Let's Bring the Trial to the Subject!

July 1, 2005

Applied Clinical Trials

Applied Clinical Trials, Applied Clinical Trials-07-01-2005, Volume 0, Issue 0

Following the model of the home health care industry might be the answer to high subject dropout rates in clinical trials.

How often have we heard the phrase "improved retention rates"? How about "increased compliance"? These catch phrases in our industry defy, mystify, and often stupefy us. They sound simple enough, but in practice, these issues can often signal the great black hole in a clinical trial. Compliance and retention issues can lead to loss of subjects, increased costs, and, invariably, extended timelines.

Tim Hynes

Who's to blame? More importantly, can drop- out rates be minimized and even avoided? A cold fact about subject attrition data shows that the typical drop out rate is about 20% in a given trial.

The typical response to recruitment and retention problems is to add more sites. Does adding sites work? We all know the answer. There is an old saying: "the definition of insanity is doing the same thing over and over again expecting different results." Perhaps we need to make a paradigm shift and try to think outside of the box.

Bring the trial to the subject!

Although rare in the industry, bringing the trial to the subject is effective and possible. We can take a lesson from the home health care industry. The most effective way to improve compliance and retention is to visit the subject in the comfort and privacy of the home. How often have subjects been lost to follow-up due to their debilitating disease state, or distance from the investigator site, or their hectic lifestyle, which adds increasing pressure on them to continually make their way to a physician's office for that trial they agreed to six-eight months earlier when life was less complicated?

Reliable homecare agencies exist throughout the United States. They can perform assessments and procedures typically done in the physician's office. Qualified agencies can administer investigational drugs, perform blood draws, check subject diaries, review concomitant medications, administer Quality of Life surveys, etc., all in the subject's home.

The key word is qualified. The agencies should be required to be national in scope in order to have the geographic reach required for the multicenter trial. Use the same measures you would in qualifying a CRO or central lab. Sponsors should also require that the agencies offer a coordinated training, one that has been reviewed and approved by the sponsor, long before the trial begins. Invite the homecare partner to the investigator meeting and ask them to explain their services. Give them the opportunity to answer questions that the investigators might have about homecare. This meeting will highlight to the investigator that homecare can increase their geographic reach, bringing new subjects to them that would literally be out of reach. Show that the use of homecare agencies will not replace visits to the site, but rather augment them. Review your protocol's Flowchart of Assessments. Could certain visits be performed in the home? How about that PK assessment? Perhaps your study requires an infusion of an investigational product. Who better than a qualified nurse to perform the infusion, observe the subject post-infusion.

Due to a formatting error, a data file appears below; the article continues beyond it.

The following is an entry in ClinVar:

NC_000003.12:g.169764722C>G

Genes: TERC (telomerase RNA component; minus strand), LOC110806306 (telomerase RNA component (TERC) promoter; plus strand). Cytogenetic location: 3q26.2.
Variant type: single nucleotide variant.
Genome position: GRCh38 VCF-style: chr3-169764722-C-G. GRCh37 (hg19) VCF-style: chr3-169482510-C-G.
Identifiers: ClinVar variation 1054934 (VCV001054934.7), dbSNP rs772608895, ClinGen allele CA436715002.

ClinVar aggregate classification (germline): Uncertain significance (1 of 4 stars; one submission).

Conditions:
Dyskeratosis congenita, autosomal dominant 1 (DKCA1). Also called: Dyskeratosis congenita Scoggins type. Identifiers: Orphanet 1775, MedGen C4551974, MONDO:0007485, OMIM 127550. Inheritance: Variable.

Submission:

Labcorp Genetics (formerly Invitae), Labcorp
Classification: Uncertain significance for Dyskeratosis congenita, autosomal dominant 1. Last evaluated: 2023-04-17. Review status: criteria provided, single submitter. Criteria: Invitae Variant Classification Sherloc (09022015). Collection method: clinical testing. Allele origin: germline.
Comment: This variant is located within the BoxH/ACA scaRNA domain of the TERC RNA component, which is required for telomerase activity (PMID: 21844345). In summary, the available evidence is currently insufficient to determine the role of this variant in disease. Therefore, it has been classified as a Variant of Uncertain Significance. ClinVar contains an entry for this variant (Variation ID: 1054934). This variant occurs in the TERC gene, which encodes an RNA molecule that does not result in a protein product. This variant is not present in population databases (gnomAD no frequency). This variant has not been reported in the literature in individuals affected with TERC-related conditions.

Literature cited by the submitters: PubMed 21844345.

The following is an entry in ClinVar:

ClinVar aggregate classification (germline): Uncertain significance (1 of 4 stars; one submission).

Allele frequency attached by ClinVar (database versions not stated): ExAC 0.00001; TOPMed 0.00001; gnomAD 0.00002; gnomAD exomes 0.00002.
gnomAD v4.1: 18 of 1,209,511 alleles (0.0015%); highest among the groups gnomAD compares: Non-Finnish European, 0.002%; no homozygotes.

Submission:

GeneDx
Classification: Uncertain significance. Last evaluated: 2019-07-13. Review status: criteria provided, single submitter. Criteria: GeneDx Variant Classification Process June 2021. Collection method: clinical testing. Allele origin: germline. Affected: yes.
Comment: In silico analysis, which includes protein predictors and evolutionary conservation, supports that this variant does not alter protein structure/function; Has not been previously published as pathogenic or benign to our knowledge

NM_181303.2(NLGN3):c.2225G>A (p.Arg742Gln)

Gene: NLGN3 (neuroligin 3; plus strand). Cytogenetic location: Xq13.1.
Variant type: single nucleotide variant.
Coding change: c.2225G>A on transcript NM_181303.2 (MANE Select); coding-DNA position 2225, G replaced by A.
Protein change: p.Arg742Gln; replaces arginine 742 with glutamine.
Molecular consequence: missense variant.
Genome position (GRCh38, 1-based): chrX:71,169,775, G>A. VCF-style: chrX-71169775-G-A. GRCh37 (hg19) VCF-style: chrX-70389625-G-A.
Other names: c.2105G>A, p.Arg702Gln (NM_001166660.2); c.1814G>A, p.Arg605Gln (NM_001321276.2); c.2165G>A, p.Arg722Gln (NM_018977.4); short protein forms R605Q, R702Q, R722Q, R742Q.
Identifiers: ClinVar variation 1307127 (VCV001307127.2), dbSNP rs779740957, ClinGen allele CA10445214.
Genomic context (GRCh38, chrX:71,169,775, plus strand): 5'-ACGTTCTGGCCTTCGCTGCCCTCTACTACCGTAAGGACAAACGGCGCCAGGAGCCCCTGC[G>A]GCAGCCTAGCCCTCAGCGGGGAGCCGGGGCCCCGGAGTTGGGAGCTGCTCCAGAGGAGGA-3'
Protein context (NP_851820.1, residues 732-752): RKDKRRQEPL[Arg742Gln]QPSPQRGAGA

Subjects benefit as well

These subjects receive one-on-one care for the entire visit by a trained health care professional. Typically, subjects are very appreciative of this type of individualized care and become more compliant.

National homecare agencies have SOPs requiring that the visiting clinical nurse complete source documentation while in the home. The documentation should mimic your CRF and be sent to the investigator site in a timely manner.

Rescue measures for ongoing studies

What about ongoing studies, ones that are seeing the dreaded attrition rates mentioned above? Why not use in-home visits as a "rescue" measure? Determine your problem sites and query them as to their interest in augmenting their services with in-home visits. Or utilize the in-home model for a select few subjects. In this way, the subject is retained in the study and the timelines for study completion are improved. Consider the case of snowbirds that will flock to warmer climates during the winter months and, as a result, miss visits or worse yet, decide not to enroll in a study in the first place. In-home visits performed by a qualified homecare agency can continue the visit sequence until these subjects return to their permanent residences. This not only keeps the subjects in the study, but compliant, too.

The key to appropriate in-home support for your clinical trial begins with proper due diligence. Do your homework. Does the homecare entity have the geographic reach needed for your study? Is it national in scope? Are its nurses experienced in the management of clinical trials and GCP/ICH guidelines? Do they have a pharmacy in their branch in the event that you need an investigational product stored, reconstituted, and delivered to the subject or investigator site? Most importantly, does the agency have a centralized project management model that assures procedures are being performed identically for both the snowbird in Florida and the subject living on Puget Sound? If the agency answers yes to these questions, than quite possibly, the fastest way to market is through the home!